14/03/2006 - 21:00

Spending in a torpid state

14/03/2006 - 21:00

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New figures out this week paint a bleak picture for minerals exploration in Western Australia. Put simply, the locals are losing out to more aggressive operators from the eastern states and overseas.

Spending in a torpid state

New figures out this week paint a bleak picture for minerals exploration in Western Australia. Put simply, the locals are losing out to more aggressive operators from the eastern states and overseas.

Far from increasing at a time of historically high minerals commodity prices, mining sector exploration spending in WA is falling.

And despite the passing of new laws late last year to streamline WA’s mining approvals process, the backlog of mining lease applications has increased to more than 8,000.

When the Mining Amendment Bill 2005 was passed in December last year, the backlog stood at about 6,500, although its implementation only began on February 10 this year.

While national and international exploration expenditure by Australia’s junior companies in the December 2005 quarter remained about the same as the previous quarter, annual spending in WA is down from $250 million in 1997 to about $150 million.

Figures supplied to WA Business News by Intierra Resource Intelligence Ltd for the quarterly Exploration Survey show that $199.9 million was spent by Australia’s listed juniors throughout the world in the December 2005 quarter, only just above the previous quarter’s $199.6 million, $166 million in the June 2005 quarter and still well short of the record $246 million in June 1997.

Chief executive of exploration lobby group the Association of Mining and Exploration Companies, Justin Walawski, told WA Business News the state was being left in the wake of hard promoted exploration opportunities in South Australia, the Northern Territory and Queensland.

SA has just announced plans to spend $15 million over the next five years to help treble investment in mining exploration by 2007 and boost annual mineral production to $3 billion by 2010. An earlier scheme led to a 55 per cent increase in mineral investment there in the past 12 months, albeit from a much lower base than WA.

Similar investment incentive packages operate in Queensland and in the Northern Territory, which has undergone a 55 per cent increase in exploration licence applications in the past year.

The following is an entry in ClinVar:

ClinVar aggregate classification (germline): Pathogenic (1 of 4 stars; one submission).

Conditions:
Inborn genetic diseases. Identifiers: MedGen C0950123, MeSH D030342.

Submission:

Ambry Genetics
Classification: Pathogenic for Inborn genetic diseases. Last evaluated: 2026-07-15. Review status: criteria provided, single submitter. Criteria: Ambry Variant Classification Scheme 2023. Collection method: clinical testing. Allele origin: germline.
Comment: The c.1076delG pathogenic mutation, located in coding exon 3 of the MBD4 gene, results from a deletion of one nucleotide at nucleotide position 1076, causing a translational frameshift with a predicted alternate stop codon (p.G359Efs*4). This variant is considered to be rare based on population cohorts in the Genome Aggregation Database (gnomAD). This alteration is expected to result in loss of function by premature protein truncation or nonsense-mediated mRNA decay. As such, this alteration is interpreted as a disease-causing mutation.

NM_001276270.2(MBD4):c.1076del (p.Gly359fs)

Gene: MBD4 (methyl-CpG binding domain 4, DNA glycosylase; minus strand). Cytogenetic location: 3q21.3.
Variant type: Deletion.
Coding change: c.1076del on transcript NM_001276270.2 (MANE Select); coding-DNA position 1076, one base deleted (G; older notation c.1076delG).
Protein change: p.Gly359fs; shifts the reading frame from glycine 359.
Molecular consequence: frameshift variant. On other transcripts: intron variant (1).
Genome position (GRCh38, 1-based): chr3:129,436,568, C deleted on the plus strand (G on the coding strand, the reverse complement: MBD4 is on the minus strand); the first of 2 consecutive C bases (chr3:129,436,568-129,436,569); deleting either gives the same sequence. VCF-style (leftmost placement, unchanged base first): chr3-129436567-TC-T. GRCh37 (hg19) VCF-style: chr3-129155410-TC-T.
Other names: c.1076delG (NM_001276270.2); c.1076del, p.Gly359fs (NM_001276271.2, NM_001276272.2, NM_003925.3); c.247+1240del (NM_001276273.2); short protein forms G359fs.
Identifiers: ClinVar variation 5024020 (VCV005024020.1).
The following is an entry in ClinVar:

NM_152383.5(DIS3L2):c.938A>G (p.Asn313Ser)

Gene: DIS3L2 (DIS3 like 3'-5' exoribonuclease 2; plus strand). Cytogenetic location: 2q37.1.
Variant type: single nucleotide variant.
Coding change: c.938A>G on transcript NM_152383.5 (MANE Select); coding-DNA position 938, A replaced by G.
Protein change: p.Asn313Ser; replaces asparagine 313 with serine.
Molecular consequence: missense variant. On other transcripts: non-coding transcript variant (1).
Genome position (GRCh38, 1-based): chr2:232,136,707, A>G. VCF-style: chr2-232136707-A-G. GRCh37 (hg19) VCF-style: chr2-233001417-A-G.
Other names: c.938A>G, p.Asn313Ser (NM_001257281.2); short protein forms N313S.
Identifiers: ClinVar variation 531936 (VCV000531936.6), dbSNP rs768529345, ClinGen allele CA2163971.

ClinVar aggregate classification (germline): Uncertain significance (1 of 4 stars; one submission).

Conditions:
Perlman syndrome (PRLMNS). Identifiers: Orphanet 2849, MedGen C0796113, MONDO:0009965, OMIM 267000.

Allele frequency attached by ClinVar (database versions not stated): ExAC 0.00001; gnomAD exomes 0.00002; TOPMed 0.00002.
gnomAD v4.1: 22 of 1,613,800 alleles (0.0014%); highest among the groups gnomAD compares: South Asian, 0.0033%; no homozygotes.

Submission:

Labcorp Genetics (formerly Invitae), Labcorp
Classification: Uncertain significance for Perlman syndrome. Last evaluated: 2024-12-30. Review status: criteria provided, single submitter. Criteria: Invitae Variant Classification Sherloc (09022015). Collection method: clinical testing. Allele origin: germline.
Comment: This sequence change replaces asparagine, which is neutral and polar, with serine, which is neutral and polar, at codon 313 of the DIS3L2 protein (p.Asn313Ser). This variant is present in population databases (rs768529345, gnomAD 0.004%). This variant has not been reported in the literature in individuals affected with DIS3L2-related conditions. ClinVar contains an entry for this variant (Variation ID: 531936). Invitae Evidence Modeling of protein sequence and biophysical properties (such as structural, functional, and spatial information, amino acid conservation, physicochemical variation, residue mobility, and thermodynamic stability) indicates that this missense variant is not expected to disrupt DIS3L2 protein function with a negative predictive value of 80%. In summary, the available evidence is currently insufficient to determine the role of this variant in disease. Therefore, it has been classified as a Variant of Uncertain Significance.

“The other states have upped the ante in terms of attracting the exploration dollar and we are running well behind those states in securing our share of the national exploration spend,” Mr Walawski said.

AMEC remains concerned that the mining boom generally is causing federal policy makers to ignore the fact that Australia’s position on the world table of exploration expenditure continues to slide.

The respected Canadian-based Metals Economics Group said that, despite a slide from first place in the world’s top regions for mineral exploration in 2001 to fifth place last year, Australia remained solidly in second place by country.

The group put last year’s world non-ferrous (iron) minerals exploration spend at near $7 billion, up 34 per cent on the previous year.

Latin America (23.1 per cent) continued to be the most popular exploration destination, followed by Canada (19 per cent) because of its exploration tax incentives, Africa (16.5 per cent), the rest of the world (16.4 per cent) which includes Europe, the Former Soviet Union, Asia and the Middle East.

Australia was next (12.6 per cent), followed by the US (8.1 per cent).

Mr Walawski said the boom was hiding the need for greater spending by juniors, with production at record levels eating away at the nation’s reserves, as indicated by Australia’s gold reserves now being down to about 12 years.

It was also clear that, because of a lack of encouragement, Australian explorers were investing offshore and looking to raise their capital there as well.

Aspiring producers such as Cape Lambert Iron Ore, Tanami Gold, Fortescue Metals Group, Marengo Mining and Gindalbie Metals were all looking, or have received, funding from offshore.

For this reason London, Toronto and Vancouver stock exchange listings were becoming more popular to take advantages of better finance markets and tax incentives.

The more than 60 resources initial public offer floats (IPOs) last year and early this year raised an average of $3.5 million or less, enough for about 18 months’ operations based on current operating costs.

More than half of them had projects in less risky, easy to finance, brown fields projects (at or near existing or previous operations), and more than 20 per cent included offshore projects.

Half of the top 10 Australian explorers by expenditure, as seen in the Intierra survey data on the following page, have their major projects overseas.

Canada, the biggest spending minerals exploration nation, introduced a flow-through share scheme arrangement in 2000, which gives investors the right to deduct 40 per cent of their company’s exploration expenditure. About 60 per cent of all funds raised for exploration in the country come from flow-through shares.

Mr Walawski said that, since 2000, Canada had discovered more than 100 new deposits, while Australia had made no new major discoveries.

The Chamber of Minerals and Energy WA is adopting a wait-and-see attitude to the mining lease backlog, given the new legislation’s implementation only a month ago.

STANDING BY BUSINESS. TRUSTED BY BUSINESS.

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